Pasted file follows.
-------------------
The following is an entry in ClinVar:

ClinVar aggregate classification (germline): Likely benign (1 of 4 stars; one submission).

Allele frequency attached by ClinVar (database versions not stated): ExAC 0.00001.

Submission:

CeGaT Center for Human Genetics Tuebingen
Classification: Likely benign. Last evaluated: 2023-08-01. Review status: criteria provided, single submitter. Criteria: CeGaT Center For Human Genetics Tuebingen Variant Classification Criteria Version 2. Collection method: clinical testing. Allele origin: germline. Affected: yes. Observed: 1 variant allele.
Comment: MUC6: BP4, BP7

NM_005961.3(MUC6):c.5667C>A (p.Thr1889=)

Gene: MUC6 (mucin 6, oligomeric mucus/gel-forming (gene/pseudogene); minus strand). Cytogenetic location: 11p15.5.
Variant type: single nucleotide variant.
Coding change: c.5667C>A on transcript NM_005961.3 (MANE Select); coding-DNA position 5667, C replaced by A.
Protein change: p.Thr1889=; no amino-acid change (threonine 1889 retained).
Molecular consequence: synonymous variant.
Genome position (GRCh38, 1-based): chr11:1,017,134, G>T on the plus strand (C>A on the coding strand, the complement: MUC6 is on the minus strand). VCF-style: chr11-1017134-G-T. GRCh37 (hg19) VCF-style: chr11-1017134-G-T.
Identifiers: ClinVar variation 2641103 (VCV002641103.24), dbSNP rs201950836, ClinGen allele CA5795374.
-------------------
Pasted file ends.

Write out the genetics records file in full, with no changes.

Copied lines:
The following is an entry in ClinVar:

ClinVar aggregate classification (germline): Likely benign (1 of 4 stars; one submission).

Allele frequency attached by ClinVar (database versions not stated): ExAC 0.00001.

Submission:

CeGaT Center for Human Genetics Tuebingen
Classification: Likely benign. Last evaluated: 2023-08-01. Review status: criteria provided, single submitter. Criteria: CeGaT Center For Human Genetics Tuebingen Variant Classification Criteria Version 2. Collection method: clinical testing. Allele origin: germline. Affected: yes. Observed: 1 variant allele.
Comment: MUC6: BP4, BP7

NM_005961.3(MUC6):c.5667C>A (p.Thr1889=)

Gene: MUC6 (mucin 6, oligomeric mucus/gel-forming (gene/pseudogene); minus strand). Cytogenetic location: 11p15.5.
Variant type: single nucleotide variant.
Coding change: c.5667C>A on transcript NM_005961.3 (MANE Select); coding-DNA position 5667, C replaced by A.
Protein change: p.Thr1889=; no amino-acid change (threonine 1889 retained).
Molecular consequence: synonymous variant.
Genome position (GRCh38, 1-based): chr11:1,017,134, G>T on the plus strand (C>A on the coding strand, the complement: MUC6 is on the minus strand). VCF-style: chr11-1017134-G-T. GRCh37 (hg19) VCF-style: chr11-1017134-G-T.
Identifiers: ClinVar variation 2641103 (VCV002641103.24), dbSNP rs201950836, ClinGen allele CA5795374.